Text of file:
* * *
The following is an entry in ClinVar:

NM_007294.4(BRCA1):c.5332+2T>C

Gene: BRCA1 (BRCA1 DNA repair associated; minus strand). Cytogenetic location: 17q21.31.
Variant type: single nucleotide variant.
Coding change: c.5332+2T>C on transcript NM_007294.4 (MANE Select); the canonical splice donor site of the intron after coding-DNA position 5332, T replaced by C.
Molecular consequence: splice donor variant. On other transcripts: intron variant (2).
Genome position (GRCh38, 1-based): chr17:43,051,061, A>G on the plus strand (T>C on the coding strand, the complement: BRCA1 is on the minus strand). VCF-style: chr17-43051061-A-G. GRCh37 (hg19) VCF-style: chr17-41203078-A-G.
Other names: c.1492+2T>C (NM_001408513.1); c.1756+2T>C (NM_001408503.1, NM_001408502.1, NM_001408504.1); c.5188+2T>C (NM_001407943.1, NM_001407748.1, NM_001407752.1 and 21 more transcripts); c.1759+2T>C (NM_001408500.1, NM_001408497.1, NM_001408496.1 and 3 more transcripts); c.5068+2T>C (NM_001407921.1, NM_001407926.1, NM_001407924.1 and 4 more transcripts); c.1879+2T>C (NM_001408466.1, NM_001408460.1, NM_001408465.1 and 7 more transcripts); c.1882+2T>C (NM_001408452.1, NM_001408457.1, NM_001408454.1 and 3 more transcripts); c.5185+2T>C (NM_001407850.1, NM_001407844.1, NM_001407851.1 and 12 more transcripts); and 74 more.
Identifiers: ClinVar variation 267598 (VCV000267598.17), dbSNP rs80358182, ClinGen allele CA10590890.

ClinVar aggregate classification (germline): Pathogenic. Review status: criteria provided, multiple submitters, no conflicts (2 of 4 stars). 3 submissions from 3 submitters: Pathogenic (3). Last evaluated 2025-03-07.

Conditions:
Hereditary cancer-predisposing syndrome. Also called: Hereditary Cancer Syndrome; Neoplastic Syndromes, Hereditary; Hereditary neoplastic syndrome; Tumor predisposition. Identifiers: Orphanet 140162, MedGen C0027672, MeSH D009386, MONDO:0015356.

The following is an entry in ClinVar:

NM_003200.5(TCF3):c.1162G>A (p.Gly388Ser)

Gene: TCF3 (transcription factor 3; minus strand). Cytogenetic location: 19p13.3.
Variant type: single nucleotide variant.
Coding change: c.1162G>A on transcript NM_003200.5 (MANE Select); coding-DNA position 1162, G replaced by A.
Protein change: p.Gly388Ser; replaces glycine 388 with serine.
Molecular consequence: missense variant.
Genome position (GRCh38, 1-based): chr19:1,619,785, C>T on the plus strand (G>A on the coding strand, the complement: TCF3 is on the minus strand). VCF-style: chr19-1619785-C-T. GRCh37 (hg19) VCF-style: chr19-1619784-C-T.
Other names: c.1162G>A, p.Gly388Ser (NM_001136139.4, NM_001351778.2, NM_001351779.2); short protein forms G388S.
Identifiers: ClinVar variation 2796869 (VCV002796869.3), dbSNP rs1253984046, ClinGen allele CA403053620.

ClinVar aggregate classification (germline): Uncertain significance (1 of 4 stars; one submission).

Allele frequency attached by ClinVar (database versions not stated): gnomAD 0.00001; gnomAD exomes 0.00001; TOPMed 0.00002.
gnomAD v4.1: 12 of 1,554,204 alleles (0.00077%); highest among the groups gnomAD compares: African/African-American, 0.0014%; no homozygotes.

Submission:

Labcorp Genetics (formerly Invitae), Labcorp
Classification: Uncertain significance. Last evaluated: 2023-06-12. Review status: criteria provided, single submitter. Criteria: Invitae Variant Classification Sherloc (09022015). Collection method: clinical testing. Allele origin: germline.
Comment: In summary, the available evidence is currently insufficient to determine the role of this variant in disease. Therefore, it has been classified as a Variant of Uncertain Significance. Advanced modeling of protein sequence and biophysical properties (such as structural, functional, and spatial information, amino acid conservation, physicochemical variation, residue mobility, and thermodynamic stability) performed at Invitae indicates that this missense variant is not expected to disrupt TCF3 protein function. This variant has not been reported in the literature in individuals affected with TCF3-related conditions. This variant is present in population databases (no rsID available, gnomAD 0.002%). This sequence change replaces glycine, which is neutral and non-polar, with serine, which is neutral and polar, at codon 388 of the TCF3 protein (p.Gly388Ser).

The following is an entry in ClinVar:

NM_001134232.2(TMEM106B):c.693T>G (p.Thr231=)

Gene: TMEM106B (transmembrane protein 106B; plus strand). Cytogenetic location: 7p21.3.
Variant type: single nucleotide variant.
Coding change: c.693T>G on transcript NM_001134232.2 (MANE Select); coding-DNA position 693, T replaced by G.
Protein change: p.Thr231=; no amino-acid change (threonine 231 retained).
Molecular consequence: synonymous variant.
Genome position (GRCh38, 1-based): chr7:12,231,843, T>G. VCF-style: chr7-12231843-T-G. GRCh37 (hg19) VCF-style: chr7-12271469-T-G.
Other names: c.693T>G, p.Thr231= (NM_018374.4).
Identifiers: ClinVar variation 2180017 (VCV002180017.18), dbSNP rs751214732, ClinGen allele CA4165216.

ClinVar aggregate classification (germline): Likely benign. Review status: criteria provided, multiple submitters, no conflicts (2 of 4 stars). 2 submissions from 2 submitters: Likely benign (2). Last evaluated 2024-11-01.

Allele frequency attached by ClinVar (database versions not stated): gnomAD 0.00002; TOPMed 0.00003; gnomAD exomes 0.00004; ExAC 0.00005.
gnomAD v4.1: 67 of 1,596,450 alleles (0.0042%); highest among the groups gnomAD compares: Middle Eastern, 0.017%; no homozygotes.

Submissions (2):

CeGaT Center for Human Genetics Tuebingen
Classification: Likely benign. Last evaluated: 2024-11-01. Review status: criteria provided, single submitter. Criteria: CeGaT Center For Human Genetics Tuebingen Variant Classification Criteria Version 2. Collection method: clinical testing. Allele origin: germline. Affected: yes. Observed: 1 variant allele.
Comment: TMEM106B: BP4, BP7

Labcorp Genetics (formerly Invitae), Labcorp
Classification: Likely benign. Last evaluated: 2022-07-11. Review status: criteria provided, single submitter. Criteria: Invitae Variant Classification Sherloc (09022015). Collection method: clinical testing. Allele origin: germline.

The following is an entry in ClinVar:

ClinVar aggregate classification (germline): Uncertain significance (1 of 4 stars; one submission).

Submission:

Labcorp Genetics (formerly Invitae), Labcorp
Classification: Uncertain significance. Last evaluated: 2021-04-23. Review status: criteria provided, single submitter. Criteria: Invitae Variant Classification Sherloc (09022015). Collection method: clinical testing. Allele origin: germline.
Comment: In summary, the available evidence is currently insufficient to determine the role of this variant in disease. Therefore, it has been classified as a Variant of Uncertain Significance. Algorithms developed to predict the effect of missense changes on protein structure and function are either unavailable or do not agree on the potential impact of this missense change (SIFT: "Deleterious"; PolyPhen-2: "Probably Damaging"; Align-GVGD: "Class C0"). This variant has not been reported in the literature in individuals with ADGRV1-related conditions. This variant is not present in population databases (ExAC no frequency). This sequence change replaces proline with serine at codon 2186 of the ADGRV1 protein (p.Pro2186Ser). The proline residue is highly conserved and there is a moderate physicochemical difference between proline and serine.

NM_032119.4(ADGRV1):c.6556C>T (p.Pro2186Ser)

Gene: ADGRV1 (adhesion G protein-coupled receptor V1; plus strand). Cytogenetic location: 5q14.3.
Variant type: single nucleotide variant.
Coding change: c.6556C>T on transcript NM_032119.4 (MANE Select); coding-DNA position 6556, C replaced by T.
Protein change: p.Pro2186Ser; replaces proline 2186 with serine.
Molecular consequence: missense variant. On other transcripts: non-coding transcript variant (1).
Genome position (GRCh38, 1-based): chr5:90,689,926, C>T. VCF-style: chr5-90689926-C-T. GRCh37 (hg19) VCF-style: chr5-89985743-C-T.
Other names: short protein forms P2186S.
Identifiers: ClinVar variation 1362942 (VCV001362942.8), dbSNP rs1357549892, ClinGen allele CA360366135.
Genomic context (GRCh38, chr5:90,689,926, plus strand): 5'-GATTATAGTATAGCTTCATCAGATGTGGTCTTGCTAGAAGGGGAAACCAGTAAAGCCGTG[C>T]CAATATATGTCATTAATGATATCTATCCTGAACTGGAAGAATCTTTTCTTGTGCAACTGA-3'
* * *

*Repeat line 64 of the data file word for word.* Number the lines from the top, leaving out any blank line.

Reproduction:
Genomic context (GRCh38, chr5:90,689,926, plus strand): 5'-GATTATAGTATAGCTTCATCAGATGTGGTCTTGCTAGAAGGGGAAACCAGTAAAGCCGTG[C>T]CAATATATGTCATTAATGATATCTATCCTGAACTGGAAGAATCTTTTCTTGTGCAACTGA-3'